Cheater dating site Ashley Madison has been hacked by someone who worked there in the past in a technical capacity. The person was upset that AM was charging people to remove their profiles completely.
Instead of doing what everyone else supposedly does, AM charged $17 for what amounts to running an SQL database query to remove all traces of a user from their system. And that was complete BS.
The hacker states:
“Full Delete netted ALM $1.7mm in revenue in 2014. It’s also a complete lie,” the hacking group wrote. “Users almost always pay with credit card; their purchase details are not removed as promised, and include real name and address, which is of course the most important information the users want removed.
Avid Life Media has been instructed to take Ashley Madison and Established Men offline permanently in all forms, or we will release all customer records, including profiles with all the customers’ secret sexual fantasies and matching credit card transactions, real names and addresses, and employee documents and emails. The other websites may stay online.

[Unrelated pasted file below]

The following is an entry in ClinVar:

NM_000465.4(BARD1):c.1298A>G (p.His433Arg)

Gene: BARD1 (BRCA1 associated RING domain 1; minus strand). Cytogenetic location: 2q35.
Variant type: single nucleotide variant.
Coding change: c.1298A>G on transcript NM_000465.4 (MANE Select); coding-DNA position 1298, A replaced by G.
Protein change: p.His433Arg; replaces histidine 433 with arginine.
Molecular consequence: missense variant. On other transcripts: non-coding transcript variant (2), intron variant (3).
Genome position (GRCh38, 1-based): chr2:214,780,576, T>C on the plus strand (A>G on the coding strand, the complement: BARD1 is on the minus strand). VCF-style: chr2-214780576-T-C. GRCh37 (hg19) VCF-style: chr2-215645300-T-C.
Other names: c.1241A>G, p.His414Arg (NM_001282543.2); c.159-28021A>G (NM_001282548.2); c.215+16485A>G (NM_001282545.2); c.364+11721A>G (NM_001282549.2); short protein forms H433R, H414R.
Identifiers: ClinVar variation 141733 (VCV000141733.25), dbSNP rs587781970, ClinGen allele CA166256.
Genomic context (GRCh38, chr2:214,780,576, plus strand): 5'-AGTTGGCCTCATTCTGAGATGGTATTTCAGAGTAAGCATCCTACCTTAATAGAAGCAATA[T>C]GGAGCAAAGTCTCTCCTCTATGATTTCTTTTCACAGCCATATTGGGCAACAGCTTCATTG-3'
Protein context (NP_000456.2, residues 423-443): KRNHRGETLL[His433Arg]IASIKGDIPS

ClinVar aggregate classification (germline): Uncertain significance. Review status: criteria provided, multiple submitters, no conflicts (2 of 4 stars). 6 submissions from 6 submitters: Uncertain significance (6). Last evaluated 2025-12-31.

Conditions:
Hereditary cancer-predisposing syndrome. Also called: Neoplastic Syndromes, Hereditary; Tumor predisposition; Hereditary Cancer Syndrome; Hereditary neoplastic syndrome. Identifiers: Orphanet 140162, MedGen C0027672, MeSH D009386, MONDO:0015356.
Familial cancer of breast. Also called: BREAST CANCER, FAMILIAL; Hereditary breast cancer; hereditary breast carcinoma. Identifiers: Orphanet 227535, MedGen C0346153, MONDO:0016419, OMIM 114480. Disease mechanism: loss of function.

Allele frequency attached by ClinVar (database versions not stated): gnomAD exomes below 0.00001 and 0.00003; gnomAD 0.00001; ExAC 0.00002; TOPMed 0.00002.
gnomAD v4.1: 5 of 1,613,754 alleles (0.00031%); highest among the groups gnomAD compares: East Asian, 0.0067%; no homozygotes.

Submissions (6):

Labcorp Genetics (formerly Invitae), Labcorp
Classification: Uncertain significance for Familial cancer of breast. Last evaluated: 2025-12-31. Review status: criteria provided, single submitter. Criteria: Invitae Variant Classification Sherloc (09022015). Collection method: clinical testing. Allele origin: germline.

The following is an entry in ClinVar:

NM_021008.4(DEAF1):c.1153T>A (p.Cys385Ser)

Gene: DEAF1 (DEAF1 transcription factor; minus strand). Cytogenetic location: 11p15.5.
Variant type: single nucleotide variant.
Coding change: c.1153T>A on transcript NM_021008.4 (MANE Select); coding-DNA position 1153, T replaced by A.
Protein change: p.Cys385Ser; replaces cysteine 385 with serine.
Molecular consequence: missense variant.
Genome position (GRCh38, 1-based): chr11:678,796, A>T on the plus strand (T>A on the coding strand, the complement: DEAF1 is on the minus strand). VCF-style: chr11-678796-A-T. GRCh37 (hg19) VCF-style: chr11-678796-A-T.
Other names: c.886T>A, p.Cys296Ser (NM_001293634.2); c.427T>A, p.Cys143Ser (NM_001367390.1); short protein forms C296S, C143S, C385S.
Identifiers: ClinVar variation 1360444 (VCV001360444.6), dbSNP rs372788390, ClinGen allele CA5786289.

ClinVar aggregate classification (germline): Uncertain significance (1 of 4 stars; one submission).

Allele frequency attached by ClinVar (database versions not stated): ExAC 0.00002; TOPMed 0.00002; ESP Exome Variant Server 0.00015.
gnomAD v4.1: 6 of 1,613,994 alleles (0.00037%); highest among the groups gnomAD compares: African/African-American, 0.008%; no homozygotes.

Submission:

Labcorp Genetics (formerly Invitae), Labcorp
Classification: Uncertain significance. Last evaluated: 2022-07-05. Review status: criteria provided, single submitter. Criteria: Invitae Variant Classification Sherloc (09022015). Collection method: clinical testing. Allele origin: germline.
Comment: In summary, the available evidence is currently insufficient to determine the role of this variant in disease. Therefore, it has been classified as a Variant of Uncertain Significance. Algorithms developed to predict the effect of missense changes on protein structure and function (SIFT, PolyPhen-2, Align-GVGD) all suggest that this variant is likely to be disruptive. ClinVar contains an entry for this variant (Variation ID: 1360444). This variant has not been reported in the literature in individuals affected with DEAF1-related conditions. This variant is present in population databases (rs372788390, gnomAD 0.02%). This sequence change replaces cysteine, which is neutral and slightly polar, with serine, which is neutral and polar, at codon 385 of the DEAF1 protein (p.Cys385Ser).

No wonder they were hacked. Full Delete was a lame feature to offer, and it made them less than $2M last year. Was that revenue worth the impending backlash the company may suffer? Not to mention that investors are probably reconsidering participation in the planned Ashley Madison IPO.
The breach, which could reveal the identities of millions of cheaters, seriously erodes consumer confidence in the brand. I don’t think there is a risque billboard that can save them at this point. We’ll look at the AM numbers in six months to gauge the impact of the hack.
More at Krebs On Security.
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